Reasons of Cramping during Pregnancy
When you’re pregnant, you get used to a small amount of discomfort all over — sore feet, tender breasts, an achy back. But if you’re experiencing abdominal cramps and pain, you might feel a bit concerned. Here’s what you need to know.
Is abdominal cramping and pain normal during pregnancy?
Cramping during pregnancy is often scary, but it’s a common symptom through all trimesters. Most cramps aren’t dangerous; in fact, cramping is the uterus’s response to just about anything that’s happening to it. The uterus is a muscle, and the only thing a muscle knows how to do is contract, and a contraction feels like a cramp.
Reasons You’re Cramping During Pregnancy
Things that can cause your uterus to contract or cramp at any time during pregnancy include a full bladder, an orgasm, exercise, or a urinary tract infection. Trimester by trimester, here’s what you can expect:
Cramping in Early Pregnancy: First Trimester
For some women, cramping is the first sign that they are pregnant, as it’s common to experience cramping when a fertilized egg makes its home in the uterine wall. This is called implantation cramping, and it can feel like your period is about to start. The rapid uterine growth in the first two trimesters of pregnancy can also lead to cramping.Plus, changing hormone levels can lead to increased gas, bloating, and constipation. The majority of pregnancies will have some mild (light) cramping intermittently during the first 16 weeks.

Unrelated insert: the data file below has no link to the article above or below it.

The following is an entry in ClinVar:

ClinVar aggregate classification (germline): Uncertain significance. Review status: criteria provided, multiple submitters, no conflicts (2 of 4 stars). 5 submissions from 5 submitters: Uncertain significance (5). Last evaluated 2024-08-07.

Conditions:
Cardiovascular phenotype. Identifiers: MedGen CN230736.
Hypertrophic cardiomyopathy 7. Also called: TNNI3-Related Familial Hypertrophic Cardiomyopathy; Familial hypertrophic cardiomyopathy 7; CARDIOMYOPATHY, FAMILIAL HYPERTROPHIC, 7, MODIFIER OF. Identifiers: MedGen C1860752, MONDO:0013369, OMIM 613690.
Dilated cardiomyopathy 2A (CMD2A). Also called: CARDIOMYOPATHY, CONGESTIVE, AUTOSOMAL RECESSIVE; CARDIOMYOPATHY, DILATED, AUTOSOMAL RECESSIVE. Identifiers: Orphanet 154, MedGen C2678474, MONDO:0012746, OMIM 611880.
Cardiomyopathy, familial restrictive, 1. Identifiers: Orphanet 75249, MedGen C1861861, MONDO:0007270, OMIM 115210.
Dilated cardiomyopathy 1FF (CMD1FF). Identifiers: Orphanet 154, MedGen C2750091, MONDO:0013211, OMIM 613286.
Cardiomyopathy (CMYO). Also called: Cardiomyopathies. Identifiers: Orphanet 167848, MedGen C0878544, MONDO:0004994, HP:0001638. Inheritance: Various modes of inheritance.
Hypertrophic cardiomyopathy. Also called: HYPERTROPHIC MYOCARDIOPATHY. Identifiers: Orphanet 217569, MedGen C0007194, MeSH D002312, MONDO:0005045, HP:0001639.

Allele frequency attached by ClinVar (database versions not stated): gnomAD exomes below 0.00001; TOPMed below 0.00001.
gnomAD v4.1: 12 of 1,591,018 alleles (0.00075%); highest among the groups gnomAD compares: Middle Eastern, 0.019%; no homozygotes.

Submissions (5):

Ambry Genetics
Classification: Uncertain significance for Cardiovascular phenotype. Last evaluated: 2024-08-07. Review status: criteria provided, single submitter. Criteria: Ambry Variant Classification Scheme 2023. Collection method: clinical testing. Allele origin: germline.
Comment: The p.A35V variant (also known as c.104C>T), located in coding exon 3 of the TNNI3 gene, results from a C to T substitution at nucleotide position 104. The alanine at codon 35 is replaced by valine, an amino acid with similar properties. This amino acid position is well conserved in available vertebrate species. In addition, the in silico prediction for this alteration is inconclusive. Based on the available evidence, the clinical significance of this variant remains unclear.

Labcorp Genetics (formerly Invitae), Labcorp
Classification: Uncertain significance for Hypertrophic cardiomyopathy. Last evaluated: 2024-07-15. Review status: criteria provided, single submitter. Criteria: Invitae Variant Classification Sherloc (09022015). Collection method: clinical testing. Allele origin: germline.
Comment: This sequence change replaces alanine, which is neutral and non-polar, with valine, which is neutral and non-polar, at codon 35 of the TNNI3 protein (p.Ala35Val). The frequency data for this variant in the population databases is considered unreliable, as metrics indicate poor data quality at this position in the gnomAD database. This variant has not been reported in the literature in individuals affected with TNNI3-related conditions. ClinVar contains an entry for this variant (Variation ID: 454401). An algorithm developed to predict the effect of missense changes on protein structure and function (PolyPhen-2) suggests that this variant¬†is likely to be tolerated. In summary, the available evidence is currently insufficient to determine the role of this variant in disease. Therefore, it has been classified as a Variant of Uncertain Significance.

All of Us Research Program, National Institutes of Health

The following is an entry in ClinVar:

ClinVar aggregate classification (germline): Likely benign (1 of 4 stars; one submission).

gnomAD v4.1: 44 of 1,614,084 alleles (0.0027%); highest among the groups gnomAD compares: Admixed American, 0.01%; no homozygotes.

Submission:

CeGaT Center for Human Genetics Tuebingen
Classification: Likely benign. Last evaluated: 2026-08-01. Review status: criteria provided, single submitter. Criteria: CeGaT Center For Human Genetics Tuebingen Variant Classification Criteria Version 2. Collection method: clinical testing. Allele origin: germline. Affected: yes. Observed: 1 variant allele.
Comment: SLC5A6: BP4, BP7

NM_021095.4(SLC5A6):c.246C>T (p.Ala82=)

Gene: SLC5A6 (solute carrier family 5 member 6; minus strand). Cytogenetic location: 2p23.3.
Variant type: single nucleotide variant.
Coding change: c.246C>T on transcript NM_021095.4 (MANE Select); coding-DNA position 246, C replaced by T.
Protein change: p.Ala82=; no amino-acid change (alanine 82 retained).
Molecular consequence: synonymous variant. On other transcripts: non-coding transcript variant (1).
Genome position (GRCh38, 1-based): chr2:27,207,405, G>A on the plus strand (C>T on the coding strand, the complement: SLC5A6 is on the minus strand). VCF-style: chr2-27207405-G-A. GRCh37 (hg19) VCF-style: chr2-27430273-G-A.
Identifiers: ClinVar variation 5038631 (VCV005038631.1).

One concern many women have when they experience cramping during early pregnancy is that it’s a sign of miscarriage. But cramping in itself is not usually a sign of miscarriage. Miscarriages often happen when there is abnormal development in an egg or embryo (usually caused by chromosomal abnormalities) and the body responds by eliminating the pregnancy. The cramping associated with miscarriage is actually caused when blood and tissue leaving the uterus irritates it, causing it to contract.
Second Trimester Cramping